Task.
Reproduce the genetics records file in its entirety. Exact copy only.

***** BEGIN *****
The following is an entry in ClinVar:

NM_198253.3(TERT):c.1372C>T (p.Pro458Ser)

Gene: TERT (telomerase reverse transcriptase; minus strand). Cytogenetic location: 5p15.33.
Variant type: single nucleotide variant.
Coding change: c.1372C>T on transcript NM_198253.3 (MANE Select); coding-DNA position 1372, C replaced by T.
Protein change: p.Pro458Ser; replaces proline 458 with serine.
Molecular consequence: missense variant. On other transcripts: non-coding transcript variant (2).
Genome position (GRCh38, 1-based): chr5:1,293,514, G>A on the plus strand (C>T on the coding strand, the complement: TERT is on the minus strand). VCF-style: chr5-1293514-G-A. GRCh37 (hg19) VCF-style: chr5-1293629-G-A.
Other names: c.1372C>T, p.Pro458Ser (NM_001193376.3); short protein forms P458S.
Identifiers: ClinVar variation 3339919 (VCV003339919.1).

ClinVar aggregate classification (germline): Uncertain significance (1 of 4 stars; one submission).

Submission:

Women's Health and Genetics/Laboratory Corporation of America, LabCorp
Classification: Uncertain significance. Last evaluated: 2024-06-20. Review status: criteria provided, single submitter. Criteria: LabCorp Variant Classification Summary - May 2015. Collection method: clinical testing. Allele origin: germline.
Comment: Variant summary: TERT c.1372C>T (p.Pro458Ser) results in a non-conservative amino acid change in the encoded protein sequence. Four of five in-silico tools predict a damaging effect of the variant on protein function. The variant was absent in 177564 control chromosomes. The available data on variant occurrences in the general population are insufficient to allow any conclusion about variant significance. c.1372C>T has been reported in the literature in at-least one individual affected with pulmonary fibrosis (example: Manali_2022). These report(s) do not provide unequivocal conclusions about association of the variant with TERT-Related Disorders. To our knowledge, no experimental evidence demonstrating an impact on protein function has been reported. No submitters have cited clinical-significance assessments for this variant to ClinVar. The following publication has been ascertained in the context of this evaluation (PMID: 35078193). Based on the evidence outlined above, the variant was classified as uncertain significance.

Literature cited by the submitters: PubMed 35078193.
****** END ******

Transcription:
The following is an entry in ClinVar:

NM_198253.3(TERT):c.1372C>T (p.Pro458Ser)

Gene: TERT (telomerase reverse transcriptase; minus strand). Cytogenetic location: 5p15.33.
Variant type: single nucleotide variant.
Coding change: c.1372C>T on transcript NM_198253.3 (MANE Select); coding-DNA position 1372, C replaced by T.
Protein change: p.Pro458Ser; replaces proline 458 with serine.
Molecular consequence: missense variant. On other transcripts: non-coding transcript variant (2).
Genome position (GRCh38, 1-based): chr5:1,293,514, G>A on the plus strand (C>T on the coding strand, the complement: TERT is on the minus strand). VCF-style: chr5-1293514-G-A. GRCh37 (hg19) VCF-style: chr5-1293629-G-A.
Other names: c.1372C>T, p.Pro458Ser (NM_001193376.3); short protein forms P458S.
Identifiers: ClinVar variation 3339919 (VCV003339919.1).

ClinVar aggregate classification (germline): Uncertain significance (1 of 4 stars; one submission).

Submission:

Women's Health and Genetics/Laboratory Corporation of America, LabCorp
Classification: Uncertain significance. Last evaluated: 2024-06-20. Review status: criteria provided, single submitter. Criteria: LabCorp Variant Classification Summary - May 2015. Collection method: clinical testing. Allele origin: germline.
Comment: Variant summary: TERT c.1372C>T (p.Pro458Ser) results in a non-conservative amino acid change in the encoded protein sequence. Four of five in-silico tools predict a damaging effect of the variant on protein function. The variant was absent in 177564 control chromosomes. The available data on variant occurrences in the general population are insufficient to allow any conclusion about variant significance. c.1372C>T has been reported in the literature in at-least one individual affected with pulmonary fibrosis (example: Manali_2022). These report(s) do not provide unequivocal conclusions about association of the variant with TERT-Related Disorders. To our knowledge, no experimental evidence demonstrating an impact on protein function has been reported. No submitters have cited clinical-significance assessments for this variant to ClinVar. The following publication has been ascertained in the context of this evaluation (PMID: 35078193). Based on the evidence outlined above, the variant was classified as uncertain significance.

Literature cited by the submitters: PubMed 35078193.